Some things you just don’t mix with alcohol and up until recently many thought that loaded guns might fall into that category. Apparently not for a Florida gun range, which just got the okay to serve booze to its patrons who get thirsty after shooting off a few rounds in the new cafe just approved by city commissioners.
While this may sound a bit on the wild side, the two businesses won’t really intermingle. It won’t be much different than stopping off for a drink on the way back from the shooting range at a bar down the street. It just so happens the establishment you would be stopping at is on the same grounds as the shooting range.
According to News Max on August 21, while this gun range will be selling alcohol in its adjoining restaurant, you won’t get any booze until you are done shooting for the day. Your gun needs to be locked and put away before partaking in alcoholic beverages.
Plans made by Ron Perkinson to turn a vacant building off I-95 in Daytona Beach into a 12-lane shooting range, upscale restaurant and retail store got the approval of all but one city commissioner when the vote was called for. Some precautions are already in the deal, such as patrons won’t be able to touch a drink until their guns are locked up for the day.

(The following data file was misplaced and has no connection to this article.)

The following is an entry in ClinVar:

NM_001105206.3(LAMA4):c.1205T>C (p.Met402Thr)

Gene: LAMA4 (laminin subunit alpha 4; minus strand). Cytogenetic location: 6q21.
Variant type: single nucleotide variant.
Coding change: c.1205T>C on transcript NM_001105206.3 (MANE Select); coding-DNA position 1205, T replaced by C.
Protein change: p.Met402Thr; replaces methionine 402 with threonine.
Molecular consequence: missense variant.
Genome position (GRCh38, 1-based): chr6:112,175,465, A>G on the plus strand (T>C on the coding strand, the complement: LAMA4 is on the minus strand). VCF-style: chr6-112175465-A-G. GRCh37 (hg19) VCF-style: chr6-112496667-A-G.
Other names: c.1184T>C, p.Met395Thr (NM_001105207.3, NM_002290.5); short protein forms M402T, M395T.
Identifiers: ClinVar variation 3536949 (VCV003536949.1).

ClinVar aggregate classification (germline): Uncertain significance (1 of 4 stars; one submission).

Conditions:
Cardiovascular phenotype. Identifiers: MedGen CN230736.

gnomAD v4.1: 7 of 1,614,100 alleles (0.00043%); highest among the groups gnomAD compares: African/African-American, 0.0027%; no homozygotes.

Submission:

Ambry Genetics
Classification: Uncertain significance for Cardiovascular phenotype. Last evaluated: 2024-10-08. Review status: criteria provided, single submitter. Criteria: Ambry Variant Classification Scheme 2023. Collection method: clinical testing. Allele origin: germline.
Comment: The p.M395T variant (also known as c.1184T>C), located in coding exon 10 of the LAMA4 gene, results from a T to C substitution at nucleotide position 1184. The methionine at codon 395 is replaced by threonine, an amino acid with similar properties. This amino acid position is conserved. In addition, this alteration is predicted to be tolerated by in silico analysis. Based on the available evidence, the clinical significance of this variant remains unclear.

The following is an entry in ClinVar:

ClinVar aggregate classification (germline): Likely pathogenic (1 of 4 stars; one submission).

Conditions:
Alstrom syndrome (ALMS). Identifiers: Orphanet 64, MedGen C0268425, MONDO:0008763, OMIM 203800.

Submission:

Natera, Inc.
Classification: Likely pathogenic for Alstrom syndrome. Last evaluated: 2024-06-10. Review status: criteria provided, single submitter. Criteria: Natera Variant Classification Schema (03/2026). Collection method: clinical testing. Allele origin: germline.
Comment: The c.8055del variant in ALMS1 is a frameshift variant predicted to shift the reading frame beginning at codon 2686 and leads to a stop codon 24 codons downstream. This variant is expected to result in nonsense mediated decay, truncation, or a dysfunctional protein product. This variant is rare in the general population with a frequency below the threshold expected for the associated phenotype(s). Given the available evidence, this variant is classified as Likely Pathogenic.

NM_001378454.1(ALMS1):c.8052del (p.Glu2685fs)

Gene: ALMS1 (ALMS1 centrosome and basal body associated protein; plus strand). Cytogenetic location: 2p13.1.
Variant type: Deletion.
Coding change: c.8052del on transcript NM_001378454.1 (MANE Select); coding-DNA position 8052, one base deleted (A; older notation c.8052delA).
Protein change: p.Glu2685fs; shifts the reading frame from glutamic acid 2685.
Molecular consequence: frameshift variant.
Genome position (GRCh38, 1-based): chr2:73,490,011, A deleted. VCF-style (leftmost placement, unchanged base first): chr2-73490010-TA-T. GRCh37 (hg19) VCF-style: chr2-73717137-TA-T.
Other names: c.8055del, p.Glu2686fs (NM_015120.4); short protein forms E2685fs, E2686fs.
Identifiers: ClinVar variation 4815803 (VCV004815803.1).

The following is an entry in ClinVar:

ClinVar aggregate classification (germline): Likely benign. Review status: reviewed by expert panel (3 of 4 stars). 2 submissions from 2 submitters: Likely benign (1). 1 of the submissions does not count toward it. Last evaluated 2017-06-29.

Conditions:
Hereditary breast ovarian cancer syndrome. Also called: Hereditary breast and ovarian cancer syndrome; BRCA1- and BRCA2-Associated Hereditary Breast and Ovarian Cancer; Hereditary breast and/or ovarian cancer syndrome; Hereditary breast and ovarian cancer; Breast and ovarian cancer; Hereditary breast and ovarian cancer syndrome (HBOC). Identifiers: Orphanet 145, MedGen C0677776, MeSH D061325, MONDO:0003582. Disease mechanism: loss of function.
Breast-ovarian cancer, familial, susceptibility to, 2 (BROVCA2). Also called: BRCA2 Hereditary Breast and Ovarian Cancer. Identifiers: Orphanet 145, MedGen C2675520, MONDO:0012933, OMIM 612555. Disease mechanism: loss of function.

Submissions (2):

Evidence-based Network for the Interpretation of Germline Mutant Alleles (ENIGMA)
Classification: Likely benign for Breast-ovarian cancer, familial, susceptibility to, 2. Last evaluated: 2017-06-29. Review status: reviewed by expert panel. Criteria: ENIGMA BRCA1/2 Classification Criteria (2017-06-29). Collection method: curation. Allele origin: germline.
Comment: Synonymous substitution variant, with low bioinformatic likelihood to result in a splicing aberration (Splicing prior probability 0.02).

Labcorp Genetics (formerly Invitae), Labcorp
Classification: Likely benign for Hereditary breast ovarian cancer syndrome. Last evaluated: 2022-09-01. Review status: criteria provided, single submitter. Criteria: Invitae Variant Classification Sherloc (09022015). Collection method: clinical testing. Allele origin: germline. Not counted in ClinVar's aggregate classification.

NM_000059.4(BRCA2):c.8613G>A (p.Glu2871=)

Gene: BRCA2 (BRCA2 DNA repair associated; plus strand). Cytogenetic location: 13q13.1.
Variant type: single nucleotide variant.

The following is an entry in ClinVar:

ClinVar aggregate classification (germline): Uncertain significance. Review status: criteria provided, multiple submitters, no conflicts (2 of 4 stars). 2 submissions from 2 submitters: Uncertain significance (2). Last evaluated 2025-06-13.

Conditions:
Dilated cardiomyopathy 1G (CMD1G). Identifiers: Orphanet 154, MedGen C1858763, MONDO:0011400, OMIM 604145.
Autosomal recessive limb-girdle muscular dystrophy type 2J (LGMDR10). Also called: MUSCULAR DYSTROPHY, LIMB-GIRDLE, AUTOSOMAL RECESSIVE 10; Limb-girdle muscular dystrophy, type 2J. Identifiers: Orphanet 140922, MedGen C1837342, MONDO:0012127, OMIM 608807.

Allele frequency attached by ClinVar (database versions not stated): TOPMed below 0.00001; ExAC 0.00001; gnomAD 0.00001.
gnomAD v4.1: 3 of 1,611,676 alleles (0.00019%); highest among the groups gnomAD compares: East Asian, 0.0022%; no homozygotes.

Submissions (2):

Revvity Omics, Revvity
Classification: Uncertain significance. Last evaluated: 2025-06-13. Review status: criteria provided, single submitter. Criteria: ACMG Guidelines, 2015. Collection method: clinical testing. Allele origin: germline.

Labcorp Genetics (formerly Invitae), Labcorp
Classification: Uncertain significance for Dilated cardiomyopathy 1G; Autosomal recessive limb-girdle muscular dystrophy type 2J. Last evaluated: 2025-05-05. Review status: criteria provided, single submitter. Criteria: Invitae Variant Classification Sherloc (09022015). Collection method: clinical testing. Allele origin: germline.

Patrons will need to wait 24-hours before using the shooting range after consuming an alcoholic beverage at the adjacent establishment. Perkinson offered up a strong case when arguing for a restaurant with a liquor permit and shooting range to be erected on the same parcel of land. He said that it would be no different than a shooting range customer going to an Outback Restaurant for drink after an afternoon of shooting.
It is not as if folks will be sitting at a bar with loaded guns and getting up to take a shot at a target when they so fancy. It sounds as the two businesses will not intermingle at all. Perkinson said, “Guns, whether you’re planning to have a drink afterwards or not, will not be allowed in the cafe area at all,” according to WFTV-TV News.
The city commissioners first concerns were the safety issues that come along with having alcohol sold on the same property where guns are used. With the safeguards put into place by Perkinson, who even offered to put in a metal detector in his restaurant to guard against concealed weapons being brought in, the vote was passed.
The officials did not make the installment of a metal detector part of the agreement. They were content with the proposed abundance of signs stating no weapons allowed in the restaurant.